Advent Door 10: The One Who Carries Us

Title and artist unknown. Please notify me with the information so I can provide the proper credit.

The Advent Door Reading Plan
Day 10 Reading: Isaiah 40:1-11

Scripture Summary:
God provides a word of comfort and the promise of redemption to those who cry out for God’s help.

Writing to a people in exile, this author promises a pathway that will lead to redemption and return. The transformation of creation that he describes with such vivid imagery will envelop the people as well: within the community, within the individual, the interior landscape will change utterly, and through it will appear a road for the God who will come to redeem and restore. – Jan Richardson, Through the Advent Door

God understands our journey is full of frailty- the frailty of our bodies and our faith. Our bodies blossom and wither. Our faithfulness flowers and fades. We want to stay the course, true and constant, but often fail. We find ourselves bent low beneath the burden of guilt and the consequences of our choices. We wonder if we ever had any faith to begin with.

God’s response is “Comfort, O comfort my people.” (Isaiah 40:1) The Lord is near to the brokenhearted, and saves the crushed in spirit. (Psalm 34:18) God will not break a bruised reed or quench a smoldering wick. (Matthew 12:20)

Let nothing trouble you, let nothing frighten you,
Everything is fleeting, God alone is unchanging.
Patience will obtain everything.
The one who possesses God, wants for nothing.
God alone suffices.
-Teresa of Avila

Over and over again in the scriptures, the compassion and mercy of God are compared to the bravery and sacrifice of a good shepherd. Most of the time, sheep are able to follow the shepherd. But there are times on the journey when the shepherd must carry them. Maybe they’re too young to navigate a dangerous river. Maybe they’re lost or injured. Maybe they’re too ill to make it home on their own.

Isaiah 40:11 (NRSV)
He will feed his flock like a shepherd; he will gather the lambs in his arms,
and carry them in his bosom, and gently lead the mother sheep.

Psalm 28:8-9 (NRSV)
The Lord is the strength of his people; he is the saving refuge of his anointed.
O save your people, and bless your heritage; be their shepherd, and carry them forever.

Luke 15:3-7 (NIV)
Then Jesus told them this parable: “Suppose one of you has a hundred sheep and loses one of them. Does he not leave the ninety-nine in the open country and go after the lost sheep until he finds it? And when he finds it, he joyfully puts it on his shoulders and goes home. Then he calls his friends and neighbors together and says, ‘Rejoice with me; I have found my lost sheep. ‘I tell you that in the same way there will be more rejoicing in heaven over one sinner who repents than over ninety-nine righteous persons who do not need to repent.”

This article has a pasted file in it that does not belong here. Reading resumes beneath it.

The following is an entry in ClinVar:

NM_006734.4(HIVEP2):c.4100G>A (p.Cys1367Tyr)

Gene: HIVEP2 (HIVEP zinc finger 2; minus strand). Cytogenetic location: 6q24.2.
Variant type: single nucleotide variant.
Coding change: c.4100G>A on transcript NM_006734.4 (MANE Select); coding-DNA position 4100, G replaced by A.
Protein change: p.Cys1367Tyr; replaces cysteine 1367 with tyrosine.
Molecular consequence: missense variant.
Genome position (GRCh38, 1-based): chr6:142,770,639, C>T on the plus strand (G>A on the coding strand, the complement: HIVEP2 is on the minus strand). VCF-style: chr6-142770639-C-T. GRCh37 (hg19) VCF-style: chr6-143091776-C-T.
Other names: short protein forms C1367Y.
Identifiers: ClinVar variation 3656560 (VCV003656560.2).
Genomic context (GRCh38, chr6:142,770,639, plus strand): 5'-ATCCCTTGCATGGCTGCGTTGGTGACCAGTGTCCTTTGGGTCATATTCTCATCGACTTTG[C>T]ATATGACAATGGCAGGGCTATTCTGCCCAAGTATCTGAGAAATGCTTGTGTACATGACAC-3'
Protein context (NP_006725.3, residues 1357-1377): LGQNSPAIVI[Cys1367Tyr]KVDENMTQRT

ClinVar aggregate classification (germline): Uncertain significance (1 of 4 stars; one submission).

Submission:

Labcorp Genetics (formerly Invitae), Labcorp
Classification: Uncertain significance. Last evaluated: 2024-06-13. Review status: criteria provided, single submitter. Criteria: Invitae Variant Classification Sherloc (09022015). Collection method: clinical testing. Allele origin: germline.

What is your need fellow sheep?
What would it be like to allow the Good Shepherd to hold you? to carry you?

The Taste of Death
by Lisa Ann Moss Degrenia

I am held. I need to be held. I will be held.
I am held captive by downfall and falsehood
or I am held by Christ
whose outstretched arms free me from fear and captivity

Who holds me? Death or Christ?

Great Love bends low to us
Suffers with us and for us
Tastes death so we might be free

What does death taste like?
Amniotic fluid and stable hay
Breast milk and sawdust
Bread broken before sour wine
Salty tears, bitter fear
Ashes to ashes, mud pie
Blood and water served on a centurion’s spear
Linen, spices or stone?

It’s hard to taste anything when your lips are cracked and bloody
Your tongue swollen and stuck to the roof of your mouth

Word made Flesh
Flesh made Mercy
Embodied Love
Wondrous Love
Sacrificing Savior
Compassionate Christ
Taste and see that the Lord is good

I am held. I need to be held. I will be held.
Hold me, Jesus

For an incredible video of Phil Keaggy singing Hold Me Jesus by Rich Mullins,
click here

*********
This year’s Advent reflections are inspired by the e-book Through the Advent Door: Entering a Contemplative Christmas [Kindle Edition] by author and artist Jan Richardson. In the style of a classic Advent calendar, Jan offers twenty five reflections, each with an original piece of art. Consider this your invitation to join me and Jan on this journey to Christmas. – Lisa <><

For more information on the Christian season of Advent, click here

poem © 2011 Lisa Ann Moss Degrenia
You are welcome to use this work in a worship setting with proper attribution.
Please contact Lisa for information and permission to publish this work in any form

For more information on the scripture translation, art and the use of this devotional in other settings, please refer to the copyright information page.

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